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Online Mass not a substitute to physical attendance in liturgy, warns Vatican official

Attending an online celebration of the Holy Eucharist is not a substitute to the physical presence of the faithful during the liturgy.

In a letter to the presidents of Episcopal Conferences, the Vatican’s Congregation for Divine Worship stressed the need to return to the “normality of Christian life” if the local health situation permits.

Cardinal Robert Sarah, prefect of the Congregation for Divine Worship and the Discipline of the Sacraments, said “virtual” services cannot compare to, and cannot replace, personal participation in the liturgy.



The letter titled “Let us return to the Eucharist with joy!” was published with the approval of Pope Francis on Sept. 3.

The letter said that “as soon as circumstances permit … it is necessary and urgent to return to the normality of Christian life, which has the church building as its home and the celebration of the liturgy.”

“Aware that God never abandons the humanity He has created, and that even the hardest trials can bear fruits of grace, we have accepted our distance from the Lord’s altar as a time of Eucharistic fasting,” said Cardinal Sarah in the letter.

He said the time without physical attendance in Masses was “useful for us to rediscover its vital importance, beauty and immeasurable preciousness.”

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The cardinal, however, said that “as soon as is possible, we must return to the Eucharist … with an increased desire to meet the Lord, to be with Him, to receive Him and to bring Him to our brothers and sisters with the witness of a life full of faith, love and hope.”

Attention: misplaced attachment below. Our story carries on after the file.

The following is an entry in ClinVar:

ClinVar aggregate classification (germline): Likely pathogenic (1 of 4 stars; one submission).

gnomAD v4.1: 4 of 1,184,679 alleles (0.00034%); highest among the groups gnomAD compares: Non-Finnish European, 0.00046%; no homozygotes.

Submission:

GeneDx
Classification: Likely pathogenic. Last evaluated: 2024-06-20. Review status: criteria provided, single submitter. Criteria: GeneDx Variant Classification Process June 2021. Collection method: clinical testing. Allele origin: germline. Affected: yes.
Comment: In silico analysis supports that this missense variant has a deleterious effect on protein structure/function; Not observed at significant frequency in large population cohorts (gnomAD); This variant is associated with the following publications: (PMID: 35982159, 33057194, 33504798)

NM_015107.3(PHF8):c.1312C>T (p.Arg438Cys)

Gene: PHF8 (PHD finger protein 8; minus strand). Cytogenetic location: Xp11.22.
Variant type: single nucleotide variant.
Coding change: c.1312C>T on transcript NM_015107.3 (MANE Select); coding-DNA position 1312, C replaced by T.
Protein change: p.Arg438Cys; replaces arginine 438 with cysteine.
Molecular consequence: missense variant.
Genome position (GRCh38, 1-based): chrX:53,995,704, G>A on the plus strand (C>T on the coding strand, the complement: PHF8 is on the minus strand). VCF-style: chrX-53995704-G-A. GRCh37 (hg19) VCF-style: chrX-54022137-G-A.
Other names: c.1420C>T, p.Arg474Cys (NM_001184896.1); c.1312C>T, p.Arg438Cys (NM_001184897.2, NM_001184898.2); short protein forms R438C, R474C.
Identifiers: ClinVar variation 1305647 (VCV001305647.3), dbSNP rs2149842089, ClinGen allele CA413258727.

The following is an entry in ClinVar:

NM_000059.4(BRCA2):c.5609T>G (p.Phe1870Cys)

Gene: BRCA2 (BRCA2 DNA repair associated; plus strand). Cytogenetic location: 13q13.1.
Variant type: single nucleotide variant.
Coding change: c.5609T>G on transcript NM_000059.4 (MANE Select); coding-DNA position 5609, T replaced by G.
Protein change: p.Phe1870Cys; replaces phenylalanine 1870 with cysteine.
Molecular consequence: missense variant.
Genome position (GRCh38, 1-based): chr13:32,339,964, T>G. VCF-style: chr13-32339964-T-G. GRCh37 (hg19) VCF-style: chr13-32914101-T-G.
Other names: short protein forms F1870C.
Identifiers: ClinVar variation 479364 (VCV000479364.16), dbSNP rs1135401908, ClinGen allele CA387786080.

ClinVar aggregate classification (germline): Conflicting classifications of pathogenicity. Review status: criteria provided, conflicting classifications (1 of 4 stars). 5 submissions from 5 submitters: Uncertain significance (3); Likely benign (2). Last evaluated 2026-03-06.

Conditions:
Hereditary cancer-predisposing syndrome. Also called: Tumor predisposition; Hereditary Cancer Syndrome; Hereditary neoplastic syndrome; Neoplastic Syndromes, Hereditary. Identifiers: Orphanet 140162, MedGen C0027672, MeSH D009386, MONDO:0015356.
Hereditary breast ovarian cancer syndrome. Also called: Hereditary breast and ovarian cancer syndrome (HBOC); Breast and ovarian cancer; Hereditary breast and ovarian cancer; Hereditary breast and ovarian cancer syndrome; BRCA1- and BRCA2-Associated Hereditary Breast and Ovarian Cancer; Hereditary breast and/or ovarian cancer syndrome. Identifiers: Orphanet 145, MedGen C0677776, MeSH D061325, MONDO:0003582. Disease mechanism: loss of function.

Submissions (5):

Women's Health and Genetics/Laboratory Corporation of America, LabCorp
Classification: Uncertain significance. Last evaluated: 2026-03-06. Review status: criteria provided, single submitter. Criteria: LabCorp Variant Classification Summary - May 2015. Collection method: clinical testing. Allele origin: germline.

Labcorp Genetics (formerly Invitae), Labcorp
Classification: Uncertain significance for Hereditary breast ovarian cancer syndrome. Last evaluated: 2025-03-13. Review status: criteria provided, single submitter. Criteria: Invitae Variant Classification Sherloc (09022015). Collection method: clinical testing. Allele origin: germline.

He stressed that “no broadcast is comparable to personal participation or can replace it” even as he recognized that the means of communication performed a “valued service to the sick and those who are unable to go to church.”

He said online celebrations “have performed a great service in the broadcast of Holy Mass at a time when there was no possibility of community celebrations.”

The cardinal, however, said that liturgies in which the faithful participate only virtually “risk distancing us from a personal and intimate encounter with the incarnate God” whose presence among His people “was not virtual but real.”

“This physical contact with the Lord is vital, indispensable, irreplaceable,” he said.

The church leader encouraged bishops and priests that once concrete measures that can be taken to reduce the spread of the virus to a minimum have been identified and adopted, “it is necessary that all resume their place in the assembly of brothers and sisters.”

He warned against reducing the participation of the faithful in the celebration of the Eucharist to a “gathering.”

He said it should not be considered “comparable or even subordinate to forms of recreational activities,” adding that civil authorities cannot legislate on liturgical norms.

The letter noted that the pandemic has produced “upheavals” not only in social and familial relationships, “but also in the life of the Christian community, including the liturgical dimension.”

“This community dimension has a theological meaning: God is a relationship of Persons in the Most Holy Trinity,” wrote Cardinal Sarah.

He said God “puts Himself in relationship with man and woman and calls them in turn to relationship with Him.”

The letter noted that while pagans built temples to various deities, “Christians, as soon as they enjoyed freedom of worship, immediately built places that were the domus Dei et domus ecclesiae.”

Cardinal Sarah said this is where the faithful can recognize themselves as the “community of God.”

“The house of the Lord presupposes the presence of the family of the children of God,” he said.

In his letter, the cardinal said the Christian community “has never sought isolation and has never made the Church a city with closed doors.”

“Formed in the value of community life and in the search of the common good, Christians have always sought insertion into society.”

The cardinal noted that even in the midst of the pandemic, “a great sense of responsibility has emerged.”

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